But the sky’s the limit! You can try anything you want, as long as you follow the ground rules.

## Ground Rules

• You must work independently on this assignment.
• You should submit each of the following:
1. Your predictions of each of the language distributions for the documents in test. Upload your results with the command turnin -c cis526 -p hwX hwX.txt from any Eniac or Biglab machine. You can upload new output as often as you like, up until the assignment deadline.

2. Your code, uploaded using the command turnin -c cis526 -p hwX-code file1 file2 .... This is due 24 hours after the leaderboard closes. You are free to extend the code we provide or write your own in whatever langugage you like, but the code should be self-contained, self-documenting, and easy to use.

3. A report describing the models you designed and experimented with, uploaded using the command turnin -c cis526 -p hwX-report hwX-report.pdf. This is due 24 hours after the leaderboard closes. Your report does not need to be long, but it should at minimum address the following points:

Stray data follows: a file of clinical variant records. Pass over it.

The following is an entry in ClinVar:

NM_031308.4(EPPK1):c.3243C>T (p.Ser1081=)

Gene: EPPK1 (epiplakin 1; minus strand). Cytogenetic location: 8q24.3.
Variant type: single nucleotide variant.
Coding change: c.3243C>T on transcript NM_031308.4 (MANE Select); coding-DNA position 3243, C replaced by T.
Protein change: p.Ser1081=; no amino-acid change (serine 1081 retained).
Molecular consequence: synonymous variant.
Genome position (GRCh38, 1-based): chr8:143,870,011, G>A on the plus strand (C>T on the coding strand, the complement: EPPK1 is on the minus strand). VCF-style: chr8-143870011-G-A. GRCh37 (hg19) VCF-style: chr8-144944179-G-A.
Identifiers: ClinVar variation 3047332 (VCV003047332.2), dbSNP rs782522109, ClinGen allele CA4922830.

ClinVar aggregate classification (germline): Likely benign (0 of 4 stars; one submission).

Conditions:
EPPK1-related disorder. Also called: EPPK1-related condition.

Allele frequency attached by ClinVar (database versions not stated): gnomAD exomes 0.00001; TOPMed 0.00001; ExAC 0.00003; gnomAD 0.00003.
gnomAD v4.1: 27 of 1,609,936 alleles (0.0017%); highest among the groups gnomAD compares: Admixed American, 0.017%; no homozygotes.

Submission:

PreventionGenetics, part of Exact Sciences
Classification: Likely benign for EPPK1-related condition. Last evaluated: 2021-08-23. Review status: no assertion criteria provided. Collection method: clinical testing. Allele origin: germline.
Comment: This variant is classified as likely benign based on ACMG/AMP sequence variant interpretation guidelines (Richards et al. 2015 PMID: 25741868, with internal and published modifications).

• Motivation: Why did you choose the models you experimented with?

• Description of models or algorithms: Describe mathematically or algorithmically what you did. Your descriptions should be clear enough that someone else in the class could implement them.

• Results: You most likely experimented with various settings of any models you implemented. We want to know how you decided on the final model that you submitted for us to grade. What parameters did you try, and what were the results? Most importantly: what did you learn?

Since we have already given you a concrete problem and dataset, you do not need describe these as if you were writing a full scientific paper. Instead, you should focus on an accurate technical description of the above items.

Note: These reports will be made available via hyperlinks on the leaderboard. Therefore, you are not required to include your real name if you would prefer not to do so.

• You do not need any other data than what we provide. You are free to use any code or software you like, except for those expressly intended to perform language detection. You may examine how existing systems work, but you must write your own language detection code. If you want to use machine learning libraries or any other off-the-shelf resources, feel free to do so. If you aren’t sure whether something is permitted, ask us.